Newswise — New Brunswick, N.J., April 27, 2021 – The New Jersey State Cancer Registry (NJSCR), under the direction of the State Department of Health in partnership with Rutgers Cancer Institute of New Jersey, has been awarded a seven-year, $9,085,109 contract (75N91021D00009) from the National Cancer Institute (NCI) to support core infrastructure and research activities as part of the Surveillance, Epidemiology, and End Results (SEER) Program.

The SEER Program is considered to be the most authoritative source of information on cancer incidence and survival in the United States.  The NJSCR is one of only 18 population-based CORE registries in the country that are part of the SEER Program and is one of only three awarded SEER CORE infrastructure contracts during this highly competitive round of funding from the NCI.  The SEER Program is an important source of information, widely used by health care providers, public health officials and administrators, and researchers.

“This funding is made possible in part due to Rutgers Cancer Institute’s designation as New Jersey’s only NCI-designated Comprehensive Cancer Center, and will support critical work as there is a great demand for quality data resources for collaborative cancer research,” shares Rutgers Cancer Institute Director Steven K. Libutti, MD, FACS, who is also senior vice president, oncology services, RWJBarnabas Health.  “Data from the NJSCR aids investigators at Rutgers Cancer Institute and beyond in research that helps us better describe cancer patterns, discover cancer causes and plan programs for those impacted by cancer – all leading to better outcomes for our populations.”

The funding will support ongoing cancer surveillance activities at the NJSCR, as well as support enhancements to New Jersey’s electronic reporting systems such as electronic pathology and medical claims data transmissions. This is in addition to other SEER registry informatics projects leveraging artificial intelligence to streamline case identification and reportability through machine learning and auto-coding important variables such as cancer site and histology based on pathology data.

“The NJSCR provides data on cancer trends that can be very useful for preventing and controlling cancer and improving treatment and care. These data are also used to address New Jersey residents’ concerns on cancer issues,” says state Department of Health Commissioner Judith M. Persichilli, RN, BSN, MA. “In addition, incidence rates from our diverse population are shared with the federal Centers for Disease Control and Prevention and the NCI to help inform analyses comparing other states and the nation. We are pleased this support will help continue such important work conducted in partnership with Rutgers Cancer Institute.”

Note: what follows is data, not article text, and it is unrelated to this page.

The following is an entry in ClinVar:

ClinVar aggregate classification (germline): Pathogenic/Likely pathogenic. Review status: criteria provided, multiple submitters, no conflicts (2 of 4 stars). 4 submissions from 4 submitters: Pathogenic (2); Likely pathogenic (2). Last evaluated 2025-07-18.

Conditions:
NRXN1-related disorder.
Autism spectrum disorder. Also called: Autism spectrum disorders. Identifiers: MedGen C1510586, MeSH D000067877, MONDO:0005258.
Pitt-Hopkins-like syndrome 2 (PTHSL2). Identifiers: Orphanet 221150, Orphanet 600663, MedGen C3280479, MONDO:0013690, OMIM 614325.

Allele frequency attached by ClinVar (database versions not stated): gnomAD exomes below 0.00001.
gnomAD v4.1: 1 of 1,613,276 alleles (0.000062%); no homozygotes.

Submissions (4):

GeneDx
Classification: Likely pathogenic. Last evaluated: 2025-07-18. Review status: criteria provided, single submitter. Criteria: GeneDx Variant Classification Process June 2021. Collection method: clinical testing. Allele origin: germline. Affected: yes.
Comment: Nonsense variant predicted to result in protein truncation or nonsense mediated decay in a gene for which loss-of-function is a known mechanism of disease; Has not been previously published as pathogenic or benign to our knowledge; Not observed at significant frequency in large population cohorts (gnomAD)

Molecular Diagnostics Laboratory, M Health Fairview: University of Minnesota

“This award is exemplary of the work of cancer registrars across the State of New Jersey who contribute surveillance data to the SEER Program. As a result of rigorous data collection and quality control methods, NJSCR data is routinely included in national and international publications of cancer incidence, mortality and survival statistics,” notes NJSCR Director Antoinette Stroup, PhD, who is a resident member of Rutgers Cancer Institute and a professor of epidemiology at Rutgers School of Public Health. “This funding will help ensure timely and complete cancer reporting across the state of New Jersey.” Dr. Stroup will lead the NJ SEER Program along with the Deputy Director of the Cancer Surveillance Research Program, Lisa Paddock, PhD, MPH and the NJSCR Program Manager, Heather Stabinsky, MSEd, CTR.  

 Federal funds supporting this work in whole or in part are provided by the National Cancer Institute, National Institutes of Health, Department of Health and Human Services, under Contract No. 75N91021D00009. The contract runs through April 2028.

 About Rutgers Cancer Institute of New Jersey

As New Jersey’s only National Cancer Institute-designated Comprehensive Cancer Center, Rutgers Cancer Institute, together with RWJBarnabas Health, offers the most advanced cancer treatment options including bone marrow transplantation, proton therapy, CAR T-cell therapy and complex surgical procedures.  Along with clinical trials and novel therapeutics such as precision medicine and immunotherapy – many of which are not widely available – patients have access to these cutting-edge therapies at Rutgers Cancer Institute of New Jersey in New Brunswick, Rutgers Cancer Institute of New Jersey at University Hospital in Newark, as well as through RWJBarnabas Health facilities. To make a tax-deductible gift to support Rutgers Cancer Institute of New Jersey, call 848-932-8013 or visit